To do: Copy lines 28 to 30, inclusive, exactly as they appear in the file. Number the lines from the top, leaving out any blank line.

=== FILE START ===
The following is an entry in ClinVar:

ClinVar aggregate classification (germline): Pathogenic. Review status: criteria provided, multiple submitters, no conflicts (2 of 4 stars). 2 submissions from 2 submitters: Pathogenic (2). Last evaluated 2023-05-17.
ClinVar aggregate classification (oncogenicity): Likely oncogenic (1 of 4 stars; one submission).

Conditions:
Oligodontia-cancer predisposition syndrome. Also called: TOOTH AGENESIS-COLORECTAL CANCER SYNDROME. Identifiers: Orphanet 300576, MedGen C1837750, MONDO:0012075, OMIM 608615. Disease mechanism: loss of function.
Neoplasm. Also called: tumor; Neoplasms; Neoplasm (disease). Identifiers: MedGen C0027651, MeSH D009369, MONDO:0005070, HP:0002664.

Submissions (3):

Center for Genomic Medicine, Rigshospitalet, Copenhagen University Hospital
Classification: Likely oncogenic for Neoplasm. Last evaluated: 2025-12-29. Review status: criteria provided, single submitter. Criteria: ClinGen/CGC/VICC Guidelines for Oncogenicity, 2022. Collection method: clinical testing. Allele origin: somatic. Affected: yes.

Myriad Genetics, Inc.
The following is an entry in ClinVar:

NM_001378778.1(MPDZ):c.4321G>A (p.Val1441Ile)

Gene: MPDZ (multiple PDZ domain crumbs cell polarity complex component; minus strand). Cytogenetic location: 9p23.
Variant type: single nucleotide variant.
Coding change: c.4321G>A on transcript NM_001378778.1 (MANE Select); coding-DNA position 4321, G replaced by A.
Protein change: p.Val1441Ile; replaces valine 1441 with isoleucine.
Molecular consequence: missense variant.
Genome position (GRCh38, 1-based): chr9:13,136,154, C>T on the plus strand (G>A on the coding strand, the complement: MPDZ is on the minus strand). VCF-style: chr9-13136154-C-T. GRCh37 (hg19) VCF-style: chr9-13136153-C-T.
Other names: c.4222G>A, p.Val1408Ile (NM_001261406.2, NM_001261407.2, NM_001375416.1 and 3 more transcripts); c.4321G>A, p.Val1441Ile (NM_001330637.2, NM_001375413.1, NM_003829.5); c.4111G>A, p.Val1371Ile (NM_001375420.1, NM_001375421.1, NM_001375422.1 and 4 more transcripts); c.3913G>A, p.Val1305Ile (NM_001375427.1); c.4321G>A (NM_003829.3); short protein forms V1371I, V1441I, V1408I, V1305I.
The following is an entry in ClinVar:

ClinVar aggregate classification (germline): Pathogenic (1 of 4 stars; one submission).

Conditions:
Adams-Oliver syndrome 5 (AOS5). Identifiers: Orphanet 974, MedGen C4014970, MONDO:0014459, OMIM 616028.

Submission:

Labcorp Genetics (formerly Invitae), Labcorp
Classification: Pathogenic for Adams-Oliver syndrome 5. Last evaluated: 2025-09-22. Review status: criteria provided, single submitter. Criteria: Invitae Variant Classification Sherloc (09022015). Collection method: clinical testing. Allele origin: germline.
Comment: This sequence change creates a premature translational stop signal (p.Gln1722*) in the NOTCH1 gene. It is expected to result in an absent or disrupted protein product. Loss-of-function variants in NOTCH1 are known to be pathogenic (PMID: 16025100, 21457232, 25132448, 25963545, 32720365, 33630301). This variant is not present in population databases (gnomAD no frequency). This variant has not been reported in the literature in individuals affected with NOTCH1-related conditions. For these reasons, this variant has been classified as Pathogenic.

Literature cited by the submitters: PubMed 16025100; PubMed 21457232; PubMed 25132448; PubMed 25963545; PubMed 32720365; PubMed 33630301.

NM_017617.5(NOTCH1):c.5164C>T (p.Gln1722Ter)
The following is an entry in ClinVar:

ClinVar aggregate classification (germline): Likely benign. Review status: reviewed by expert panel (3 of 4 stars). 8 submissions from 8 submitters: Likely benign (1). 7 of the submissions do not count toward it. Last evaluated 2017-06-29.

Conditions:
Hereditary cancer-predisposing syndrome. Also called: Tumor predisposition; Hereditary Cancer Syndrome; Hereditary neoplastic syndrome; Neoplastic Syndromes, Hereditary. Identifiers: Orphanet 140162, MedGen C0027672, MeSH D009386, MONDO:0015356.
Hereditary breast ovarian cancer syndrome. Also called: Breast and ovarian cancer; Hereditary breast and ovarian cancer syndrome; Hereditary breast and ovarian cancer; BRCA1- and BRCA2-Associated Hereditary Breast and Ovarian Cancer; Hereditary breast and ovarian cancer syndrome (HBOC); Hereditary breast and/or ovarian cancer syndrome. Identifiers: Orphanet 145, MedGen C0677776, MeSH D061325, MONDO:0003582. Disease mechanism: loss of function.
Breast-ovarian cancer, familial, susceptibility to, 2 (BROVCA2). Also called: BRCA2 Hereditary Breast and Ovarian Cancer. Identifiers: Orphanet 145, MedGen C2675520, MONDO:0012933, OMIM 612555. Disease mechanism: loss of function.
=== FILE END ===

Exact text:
Literature cited by the submitters: PubMed 16025100; PubMed 21457232; PubMed 25132448; PubMed 25963545; PubMed 32720365; PubMed 33630301.

NM_017617.5(NOTCH1):c.5164C>T (p.Gln1722Ter)
The following is an entry in ClinVar: